Finat, the renowned European self-adhesive label printing industry association, has revealed the winners in its 2021 Label Competition, where digital featured heavily.

The competition is organised annually by Finat to honour and highlights the advantages and uses of self-adhesive labels and flexible packaging as an effective marketing, promotional or identification tool. This has seen an increasing presence of digital alongside flexo and offset. In fact, as noted by judging chairman Tony White, across this year’s competition 83 entries were printed solely using digital technology. Specifically, he said, ‘The steady march of digital printing was noticed in the Marketing Group, with 88 of the 108 entries involving digital in one form or another.’

In total, across five groups, 23 winning entries were selected, with a further 80 highly commended. A total of 222 entries were received in the Finat Label Competition 2021.

One of those groups, E, is the digital category, where MCC Label Paarl (South Africa) was honoured for its ‘Cape Fynbos Gin’ entry. Printed in four colours using toner digital printing technology, the judges noted MCC’s winning entry as, ‘An extremely well printed label which, at first sight appears to be a set of stamps but in fact the perforations are created using a gloss tactile varnish. The content of the label depicts a biome of plants found in South Africa and are characterised by a diverse richness of endemic plant species. Each plant is named for identification.’ A high gloss spot varnish was used on the plants and the main title.

In the Marketing/End-Uses group, as previously identified by Mr White, the role of digital in the category is borne out in numerous winning entries. This includes:

  • Marzek Etiketten+Packaging (Austria) for ‘Kellerkatze Maine Coon’, a wine label digitally printed in five colours and complemented by hot foiling to depict a black cat staring at a full golden moon. According to the judges, ‘The contrast between the two main components of the label gives a visually effective appearance.’
  • Marzek Etiketten+Packaging (Austria) for ‘Stiegl Hausbier Nr. 37’, a digitally printed beer label using a matte varnish, and which features a, ‘colourful mid-section that tells the story of the manufacture of the beer and balances the two information panels very well.’
  • Skanem Skurup (Sweden) for ‘Farsta I Love You 5.8%’, an inkjet printed beer label using a gloss varnish to enhance the quality and appearance of the end result, according to the judges.
  • Marzek Etiketten+Packaging (Austria) for ‘Bio Hanföl’, a label for organic hemp oil that was printed digitally in four colours and a dominant green colour in different shades cited for adding ‘interest and reenforcing the product’s bio pedigree’. A gloss finish was achieved by lamination to protect the label in use.
  • Stratus Martin (France) for ‘Candela Jasmin d’Orient’, a fragrance label printed digitally in four colours on a pink, rose coloured substrate, finessed with gold foiling and debossing to add ‘even more quality to the end result’. Symmetrical shapes within the label each containing a subtle colour and blind debossing creates a high degree of interest.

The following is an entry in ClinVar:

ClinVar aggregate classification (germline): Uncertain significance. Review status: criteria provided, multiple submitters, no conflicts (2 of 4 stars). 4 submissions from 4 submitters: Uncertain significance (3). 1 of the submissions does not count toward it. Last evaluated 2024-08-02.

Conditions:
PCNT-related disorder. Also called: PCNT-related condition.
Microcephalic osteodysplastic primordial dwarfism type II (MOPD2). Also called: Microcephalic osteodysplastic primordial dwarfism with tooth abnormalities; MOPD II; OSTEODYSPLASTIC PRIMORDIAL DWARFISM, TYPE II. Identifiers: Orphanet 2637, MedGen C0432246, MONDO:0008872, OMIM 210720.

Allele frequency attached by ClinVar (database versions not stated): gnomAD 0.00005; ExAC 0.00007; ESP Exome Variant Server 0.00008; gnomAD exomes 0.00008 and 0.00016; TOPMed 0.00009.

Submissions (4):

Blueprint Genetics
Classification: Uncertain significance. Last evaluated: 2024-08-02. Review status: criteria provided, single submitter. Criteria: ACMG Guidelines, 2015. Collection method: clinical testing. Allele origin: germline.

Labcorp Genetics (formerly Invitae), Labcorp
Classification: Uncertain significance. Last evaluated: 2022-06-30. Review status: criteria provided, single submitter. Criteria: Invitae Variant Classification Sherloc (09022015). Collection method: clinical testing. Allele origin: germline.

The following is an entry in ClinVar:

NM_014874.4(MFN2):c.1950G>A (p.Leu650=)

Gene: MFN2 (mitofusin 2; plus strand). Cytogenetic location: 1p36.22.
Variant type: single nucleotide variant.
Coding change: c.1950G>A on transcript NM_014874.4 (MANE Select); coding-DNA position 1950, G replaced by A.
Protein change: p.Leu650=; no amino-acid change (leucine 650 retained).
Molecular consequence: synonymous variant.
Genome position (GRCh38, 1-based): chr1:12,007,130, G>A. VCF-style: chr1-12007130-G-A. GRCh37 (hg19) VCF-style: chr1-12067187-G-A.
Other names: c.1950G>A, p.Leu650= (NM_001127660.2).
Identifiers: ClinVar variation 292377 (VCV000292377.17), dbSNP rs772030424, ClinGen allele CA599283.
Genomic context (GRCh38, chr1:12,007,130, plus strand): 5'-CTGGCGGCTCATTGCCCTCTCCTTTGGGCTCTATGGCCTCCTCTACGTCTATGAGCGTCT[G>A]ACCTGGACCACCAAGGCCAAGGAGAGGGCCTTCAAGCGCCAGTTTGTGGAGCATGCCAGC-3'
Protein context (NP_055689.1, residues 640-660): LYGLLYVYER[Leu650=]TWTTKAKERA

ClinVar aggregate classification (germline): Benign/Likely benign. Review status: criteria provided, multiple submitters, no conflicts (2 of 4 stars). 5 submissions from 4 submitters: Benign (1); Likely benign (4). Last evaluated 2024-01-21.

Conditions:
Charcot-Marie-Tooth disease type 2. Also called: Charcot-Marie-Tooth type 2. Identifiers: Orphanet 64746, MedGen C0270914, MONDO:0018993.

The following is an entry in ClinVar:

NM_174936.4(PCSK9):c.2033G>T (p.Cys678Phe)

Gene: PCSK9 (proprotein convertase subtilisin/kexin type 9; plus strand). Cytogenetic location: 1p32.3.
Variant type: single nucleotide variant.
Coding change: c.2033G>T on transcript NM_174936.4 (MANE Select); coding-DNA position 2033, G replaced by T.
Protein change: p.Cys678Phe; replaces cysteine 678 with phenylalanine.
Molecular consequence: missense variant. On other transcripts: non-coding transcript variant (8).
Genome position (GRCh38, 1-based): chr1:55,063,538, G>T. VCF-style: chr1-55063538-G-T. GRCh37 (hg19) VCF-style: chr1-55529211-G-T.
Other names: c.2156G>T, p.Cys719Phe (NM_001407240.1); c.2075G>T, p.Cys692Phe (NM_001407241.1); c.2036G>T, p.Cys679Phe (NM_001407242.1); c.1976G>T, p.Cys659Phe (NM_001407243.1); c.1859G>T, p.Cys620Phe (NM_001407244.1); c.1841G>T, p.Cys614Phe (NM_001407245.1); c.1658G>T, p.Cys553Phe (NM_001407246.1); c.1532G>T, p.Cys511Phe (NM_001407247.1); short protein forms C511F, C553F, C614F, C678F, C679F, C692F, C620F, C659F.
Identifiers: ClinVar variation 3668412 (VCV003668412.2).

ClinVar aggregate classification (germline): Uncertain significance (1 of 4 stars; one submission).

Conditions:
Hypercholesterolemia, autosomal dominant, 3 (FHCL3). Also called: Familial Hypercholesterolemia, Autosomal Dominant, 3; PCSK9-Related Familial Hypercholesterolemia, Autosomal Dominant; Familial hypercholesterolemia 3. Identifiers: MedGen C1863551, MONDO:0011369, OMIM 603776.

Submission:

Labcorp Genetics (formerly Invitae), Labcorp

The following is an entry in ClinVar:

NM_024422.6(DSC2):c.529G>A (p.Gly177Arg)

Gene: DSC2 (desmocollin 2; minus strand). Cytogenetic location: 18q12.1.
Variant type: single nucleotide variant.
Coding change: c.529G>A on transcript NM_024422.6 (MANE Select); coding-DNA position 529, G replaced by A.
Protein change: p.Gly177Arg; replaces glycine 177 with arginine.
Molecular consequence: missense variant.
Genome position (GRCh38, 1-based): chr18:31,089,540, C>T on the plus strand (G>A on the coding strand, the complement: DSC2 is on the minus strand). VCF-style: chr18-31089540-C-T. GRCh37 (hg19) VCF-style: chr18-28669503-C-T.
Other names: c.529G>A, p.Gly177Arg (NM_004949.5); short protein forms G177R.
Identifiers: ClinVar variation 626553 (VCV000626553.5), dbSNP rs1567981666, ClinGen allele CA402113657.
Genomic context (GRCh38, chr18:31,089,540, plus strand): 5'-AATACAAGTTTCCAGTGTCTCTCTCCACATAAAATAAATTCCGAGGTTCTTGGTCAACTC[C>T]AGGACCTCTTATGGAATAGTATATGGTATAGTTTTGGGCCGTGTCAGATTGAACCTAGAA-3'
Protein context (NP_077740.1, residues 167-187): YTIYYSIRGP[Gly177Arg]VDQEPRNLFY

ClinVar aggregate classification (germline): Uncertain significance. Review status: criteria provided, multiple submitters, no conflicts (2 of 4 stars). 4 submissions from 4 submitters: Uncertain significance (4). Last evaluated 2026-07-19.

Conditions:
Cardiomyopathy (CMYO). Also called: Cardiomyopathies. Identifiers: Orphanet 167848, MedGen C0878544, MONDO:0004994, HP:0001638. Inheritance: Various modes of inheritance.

• Stratus Martin (France) for ‘Nayomi – Silver Pearl Hair Mist’, a label printed digitally in 12 colours plus silver foiling. The front of the label has the product and suppliers’ names encapsulated in a silver circle to draw the eye to that information. The information panel is backed by a dominantly purple swirling design, ‘which is an ideal backdrop for the extremely sharp type and Arabic lettering.’
  • Dars 91 (Bulgaria) for ‘Love Tuition by Dars’, a self-promotional label that was digitally printed in four colours in five passes through the converting process. The design features a main heart layer that when peeled back exposes a simple message and releases a pleasant scent. This demonstrates a novel way for Dars to show a potential customer its capabilities.
  • Reynders Label Printing (Belgium) for ‘Dada Chapel’, a set of labels digitally printed in seven colours that are used to introduce unusual alcoholic drinks with a touch of humour. The company logos are printed in black on the reverse side so that they are visible through the clear liquid in the bottles. Embossing, hot foiling and a tactile varnish add value and interest to the finished labels.

The ‘Best in Show’ award went to Austria’s Etiketten Carini for the ‘Priorat Sobre Todo’ wine label entry. This used AM screening and six-colour offset lithographic printing to create an appearance comparable to copper plate engraving. A transparent foil gives the label added interest, especially when viewed from an angle. The use of copper foil and debossing, ‘bestows a quality look to the final result,’ noted the judges.

Speaking overall about this year’s entries, Mr White said, ‘This year, I noticed that more labels than usual were exhibiting a touch of humour in their design, mainly in the drinks and cosmetic categories. Maybe this is an unconscious reaction to the pandemic?’